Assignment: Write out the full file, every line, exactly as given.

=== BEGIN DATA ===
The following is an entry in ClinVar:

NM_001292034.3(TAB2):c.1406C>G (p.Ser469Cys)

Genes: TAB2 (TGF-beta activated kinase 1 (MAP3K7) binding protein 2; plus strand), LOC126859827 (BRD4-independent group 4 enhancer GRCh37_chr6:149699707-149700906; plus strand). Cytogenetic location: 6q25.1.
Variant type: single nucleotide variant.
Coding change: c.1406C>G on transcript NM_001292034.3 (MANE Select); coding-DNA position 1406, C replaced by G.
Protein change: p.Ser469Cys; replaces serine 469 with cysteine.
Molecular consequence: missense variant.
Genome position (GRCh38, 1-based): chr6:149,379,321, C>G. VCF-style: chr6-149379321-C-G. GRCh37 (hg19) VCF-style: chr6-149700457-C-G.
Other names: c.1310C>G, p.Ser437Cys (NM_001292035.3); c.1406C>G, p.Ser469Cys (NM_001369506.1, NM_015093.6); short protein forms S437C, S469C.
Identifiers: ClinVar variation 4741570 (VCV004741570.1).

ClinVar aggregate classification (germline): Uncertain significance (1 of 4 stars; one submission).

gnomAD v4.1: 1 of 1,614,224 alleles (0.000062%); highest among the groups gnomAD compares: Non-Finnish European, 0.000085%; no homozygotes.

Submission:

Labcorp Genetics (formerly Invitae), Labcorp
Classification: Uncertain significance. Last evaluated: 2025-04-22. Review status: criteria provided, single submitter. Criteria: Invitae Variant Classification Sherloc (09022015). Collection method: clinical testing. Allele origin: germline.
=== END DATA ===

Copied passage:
The following is an entry in ClinVar:

NM_001292034.3(TAB2):c.1406C>G (p.Ser469Cys)

Genes: TAB2 (TGF-beta activated kinase 1 (MAP3K7) binding protein 2; plus strand), LOC126859827 (BRD4-independent group 4 enhancer GRCh37_chr6:149699707-149700906; plus strand). Cytogenetic location: 6q25.1.
Variant type: single nucleotide variant.
Coding change: c.1406C>G on transcript NM_001292034.3 (MANE Select); coding-DNA position 1406, C replaced by G.
Protein change: p.Ser469Cys; replaces serine 469 with cysteine.
Molecular consequence: missense variant.
Genome position (GRCh38, 1-based): chr6:149,379,321, C>G. VCF-style: chr6-149379321-C-G. GRCh37 (hg19) VCF-style: chr6-149700457-C-G.
Other names: c.1310C>G, p.Ser437Cys (NM_001292035.3); c.1406C>G, p.Ser469Cys (NM_001369506.1, NM_015093.6); short protein forms S437C, S469C.
Identifiers: ClinVar variation 4741570 (VCV004741570.1).

ClinVar aggregate classification (germline): Uncertain significance (1 of 4 stars; one submission).

gnomAD v4.1: 1 of 1,614,224 alleles (0.000062%); highest among the groups gnomAD compares: Non-Finnish European, 0.000085%; no homozygotes.

Submission:

Labcorp Genetics (formerly Invitae), Labcorp
Classification: Uncertain significance. Last evaluated: 2025-04-22. Review status: criteria provided, single submitter. Criteria: Invitae Variant Classification Sherloc (09022015). Collection method: clinical testing. Allele origin: germline.